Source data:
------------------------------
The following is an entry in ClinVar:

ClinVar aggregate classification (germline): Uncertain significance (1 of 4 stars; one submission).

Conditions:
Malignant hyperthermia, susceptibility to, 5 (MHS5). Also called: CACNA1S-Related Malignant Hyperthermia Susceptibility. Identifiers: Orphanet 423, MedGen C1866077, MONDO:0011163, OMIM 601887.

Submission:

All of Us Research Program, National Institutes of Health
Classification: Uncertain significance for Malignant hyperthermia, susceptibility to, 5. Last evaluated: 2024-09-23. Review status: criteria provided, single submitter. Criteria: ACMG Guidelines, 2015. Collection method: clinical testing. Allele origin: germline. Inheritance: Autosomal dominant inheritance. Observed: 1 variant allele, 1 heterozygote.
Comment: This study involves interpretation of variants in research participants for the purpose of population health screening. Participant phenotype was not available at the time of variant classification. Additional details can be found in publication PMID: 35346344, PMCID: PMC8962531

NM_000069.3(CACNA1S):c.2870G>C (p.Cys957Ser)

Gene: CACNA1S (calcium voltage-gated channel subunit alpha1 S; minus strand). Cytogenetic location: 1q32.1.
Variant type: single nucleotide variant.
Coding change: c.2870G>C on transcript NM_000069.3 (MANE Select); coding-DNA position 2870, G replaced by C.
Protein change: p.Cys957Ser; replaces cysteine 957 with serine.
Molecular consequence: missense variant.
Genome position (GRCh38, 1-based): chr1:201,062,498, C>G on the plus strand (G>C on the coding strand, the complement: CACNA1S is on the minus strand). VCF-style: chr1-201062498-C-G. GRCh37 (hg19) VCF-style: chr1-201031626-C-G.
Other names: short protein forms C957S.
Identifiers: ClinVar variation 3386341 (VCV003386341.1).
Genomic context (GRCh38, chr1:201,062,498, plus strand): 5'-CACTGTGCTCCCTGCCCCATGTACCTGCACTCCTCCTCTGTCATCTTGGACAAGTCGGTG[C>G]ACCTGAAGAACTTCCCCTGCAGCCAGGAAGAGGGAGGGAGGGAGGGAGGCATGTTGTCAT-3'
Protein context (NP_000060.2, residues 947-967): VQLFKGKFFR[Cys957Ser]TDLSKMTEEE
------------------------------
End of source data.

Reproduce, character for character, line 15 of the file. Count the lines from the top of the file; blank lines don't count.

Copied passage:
Genome position (GRCh38, 1-based): chr1:201,062,498, C>G on the plus strand (G>C on the coding strand, the complement: CACNA1S is on the minus strand). VCF-style: chr1-201062498-C-G. GRCh37 (hg19) VCF-style: chr1-201031626-C-G.